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CLICK HERE FOR A FULL LIST OF ALL BATTLE OF BRITAIN PRINTS BY TITLE
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(Allied) Pilot Search :

Gerald R Johnson

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Victories : 22
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Country : US
Fought in : WW2
Fought for : Allied

Gerald R Johnson

Aircraft for : Gerald R Johnson
A list of all aircraft associated with Gerald R Johnson. A profile page including a list of all art prints for the aircraft is available by clicking the aircraft name.
SquadronInfo

Lightning



Click the name above to see prints featuring Lightning aircraft.

Manufacturer : Lockheed

Lightning

Designed by Kelly Johnson the P38 made its maiden flight on the 27th January 1939 and introduced into service in 1941. they cost $134,284 at the time each and a total of 10,037 were built. The Lockheed P-38 was introduced as a inceptor fighter but soon proved a valuable long range bomber escort for the 8thUS Air Force's B-17 and-24 bombers as they bombed targets further into Germany.

Latest Allied Battle of Britain Artwork Releases !
 Continuing his popular series of Giclée Studio Proofs on canvas, Robert Taylor portrays Squadron Leader 'Sailor' Malan DFC, Commanding Officer of 74 Squadron and one of the great Battle of Britain Aces, in his famous painting Height of the Battle.  Having already made one diving attack into the force of Luftwaffe He111 bombers approaching London with their fighter escort, 'Sailor' peels his Spitfire over for a second attack. Another top Ace, Pilot Officer Harbourne Stephen DFC, is hard on his heels. Below them, typifying the scene as it was on the afternoon of Wednesday 11 September 1940, Mk.I Hurricanes from 17 and 56 Squadrons have already joined the fray.
Height of the Battle by Robert Taylor. (GS)
 The latest Giclée technology has once again brought Robert Taylor's sophisticated artistry to life to faithfully replicate his classic painting of the Hurricanes of 1 Squadron (RCAF).  Becoming operational at Northolt in August 1940 they served with great distinction throughout the Battle of Britain.
Maple Leaf Scramble by Robert Taylor. (GS)
 Few flew the Hurricane better in combat than Squadron Leader John Grandy, Commanding Officer of 249 Squadron. Robert Taylor's iconic painting Hurricane Attack portrays him about to pounce on a Bf110 over the Isle of Wight in August 1940.
Hurricane Attack by Robert Taylor. (GS)
 Spitfires of No.616 Squadron, September 1940.  The aircraft nearest is K4330 QJ-G, the mount of Johnnie Johnson.

The New Knights by David Pentland. (P)

 Hurricanes of No.605 Squadron, October 1940.  Aircraft pictured are P3308 UP-A of A A McKellar and N2471 of P Parrott.

Enemy Approaching by David Pentland. (P)
 On 14th June 1940, the first German jackboots were heard on the streets of Paris. Within days France signed an armistice and Hitler could now turn his avaricious eyes north and across the grey waters of the Channel. The island of Britain stood alone and, faced with the threat of imminent invasion, few gave her much chance of survival. Before the all-conquering Panzers could invade, Germany needed to gain air superiority and Goering boasted that his Luftwaffe 'would quickly sweep the RAF from the skies' – how wrong he would be. The Battle of Britain began on 10th July 1940 and for the next eight weeks most front-line squadrons were often flying four missions a day. Totally outnumbered by the Luftwaffe the RAF was close to breaking point by early September, with some units reduced to a handful of pilots and aircraft. Then on 7th September, an over-confident Goering made a fatal error. Believing the RAF destroyed, he changed tactics and the Luftwaffe began bombing civilian targets in London. It was the respite that Fighter Command needed and the tide of battle was turned. Against overwhelming and seemingly impossible odds, a replenished RAF repelled the Luftwaffe and by the end of October it was over. Richard Taylor's stunning painting depicts Mk1 Spitfires from 92 Squadron undertaking a defensive sweep along the Kent coastline against a dramatic backdrop of the white cliffs of Dover, at the height of the battle in September 1940.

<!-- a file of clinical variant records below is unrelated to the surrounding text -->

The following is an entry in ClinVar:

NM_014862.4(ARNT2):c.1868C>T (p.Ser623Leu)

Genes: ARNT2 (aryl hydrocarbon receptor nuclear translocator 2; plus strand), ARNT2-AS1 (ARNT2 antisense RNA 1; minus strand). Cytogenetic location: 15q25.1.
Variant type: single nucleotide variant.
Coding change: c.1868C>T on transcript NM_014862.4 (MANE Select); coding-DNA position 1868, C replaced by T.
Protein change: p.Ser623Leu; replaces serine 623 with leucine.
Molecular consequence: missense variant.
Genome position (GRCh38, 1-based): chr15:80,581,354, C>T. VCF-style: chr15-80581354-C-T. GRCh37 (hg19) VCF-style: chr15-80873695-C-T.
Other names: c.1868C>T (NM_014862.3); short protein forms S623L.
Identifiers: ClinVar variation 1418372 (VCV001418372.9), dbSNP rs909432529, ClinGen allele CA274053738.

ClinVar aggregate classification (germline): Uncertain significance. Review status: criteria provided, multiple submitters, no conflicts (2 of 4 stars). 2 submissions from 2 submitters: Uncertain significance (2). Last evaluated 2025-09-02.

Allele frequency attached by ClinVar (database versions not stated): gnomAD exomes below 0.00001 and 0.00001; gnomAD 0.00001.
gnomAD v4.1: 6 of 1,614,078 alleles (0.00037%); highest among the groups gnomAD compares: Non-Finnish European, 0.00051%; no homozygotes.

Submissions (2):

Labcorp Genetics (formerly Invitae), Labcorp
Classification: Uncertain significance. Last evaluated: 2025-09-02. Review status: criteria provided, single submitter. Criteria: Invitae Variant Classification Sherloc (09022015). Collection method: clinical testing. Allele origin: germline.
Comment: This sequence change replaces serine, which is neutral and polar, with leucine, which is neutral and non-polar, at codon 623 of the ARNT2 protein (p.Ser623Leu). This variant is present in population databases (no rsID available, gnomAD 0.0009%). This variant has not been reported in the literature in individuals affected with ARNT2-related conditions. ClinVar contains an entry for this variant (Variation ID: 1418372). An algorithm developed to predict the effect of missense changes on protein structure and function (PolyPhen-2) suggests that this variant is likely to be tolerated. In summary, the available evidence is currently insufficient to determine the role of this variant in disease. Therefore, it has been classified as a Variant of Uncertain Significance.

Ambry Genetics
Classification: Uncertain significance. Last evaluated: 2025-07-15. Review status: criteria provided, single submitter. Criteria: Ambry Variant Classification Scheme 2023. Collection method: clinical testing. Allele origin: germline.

Channel Sweep by Richard Taylor.
 A lone Spitfire Mk.1a of 19 Squadron at Duxford awaits its ground crew after a hard day of combat during the intense fighting of September 1940.

Duxford 1940 by Simon Atack.
 September 11th 1940.  The 501 Squadron Hurricane of Tony Pickering dives through a formation of 300 German bombers as they head for London.  Smoke begins to pour from his Hurricane as a German gunner hits his oil sump, forcing Tony to make a hasty escape from the doomed aircraft.

A Pickle for Pickering by Brian Bateman. (P)

Battle of Britain Timeline of Related Info : 1st July
DAYMONTHYEARDETAILS
1July1942Former British Battle of Britain pilot, W/C P. R. Barwell of 242 Squadron, was Killed.
1July1985Former British Battle of Britain pilot, F/O D. A. P. DFC Mcmullen of 54 & 222 Squadrons, Passed away.
1July2000Former New Zealand Battle of Britain pilot, F/O J. A. A. DFC Gibson of 501 Squadron, Passed away.

 

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